Even though some – especially some internet Austrians in US – worry about the danger of hyperinflation in the US and Europe I rather think that the risk in the euro zone and partly in the US is deflation than hyperinflation. However, there are countries in the world today where hyperinflation is a real risk. Steve of course gives the example of Iran. I would also be quite worried about inflation getting seriously out of control in Venezuela and Argentina.

So what is worse hyperinflation or (demand) deflation? Well, both are the result of serious monetary policy mistakes and both have devastating impact on the economies hit by it. Germany experienced both within a 10 year period from 1923-1933 and we know how that ended.

PS The 1923 German hyperinflation is documented in Adam Fergusson’s 1975 book “When Money Dies”.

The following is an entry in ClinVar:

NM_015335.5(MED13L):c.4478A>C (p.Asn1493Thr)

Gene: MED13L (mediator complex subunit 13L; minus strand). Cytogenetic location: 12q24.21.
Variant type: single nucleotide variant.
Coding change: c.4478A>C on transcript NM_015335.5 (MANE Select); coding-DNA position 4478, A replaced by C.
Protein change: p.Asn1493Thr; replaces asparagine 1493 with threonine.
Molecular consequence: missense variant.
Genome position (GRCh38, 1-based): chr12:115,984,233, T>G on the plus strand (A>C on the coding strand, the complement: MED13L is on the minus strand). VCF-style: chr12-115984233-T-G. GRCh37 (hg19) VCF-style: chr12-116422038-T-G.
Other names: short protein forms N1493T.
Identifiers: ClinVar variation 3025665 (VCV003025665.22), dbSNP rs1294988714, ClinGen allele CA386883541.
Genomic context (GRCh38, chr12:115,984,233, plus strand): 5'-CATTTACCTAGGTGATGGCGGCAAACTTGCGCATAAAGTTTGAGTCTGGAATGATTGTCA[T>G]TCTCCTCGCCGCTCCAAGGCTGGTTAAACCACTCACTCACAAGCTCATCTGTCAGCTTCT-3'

Monetary disorder in Central Europe (and some supply side problems)

Last week we got GDP numbers for Q2 in both the Czech Republic and Hungary. Both countries plunged deeper into recession and as it is the case in most other countries in Europe the cause of the misery is monetary disorder. This is documented in two news pieces of research. One on Hungary by Steve Hanke and one the Czech Republic by myself.

Both pieces of research are actually more traditional monetarist in nature than market monetarist as the focus in both papers are on the lackluster growth in the broad money supply rather than on nominal GDP or on market pricing. However, the same analysis could easily have been conducted by looking at nominal GDP rather than the money supply.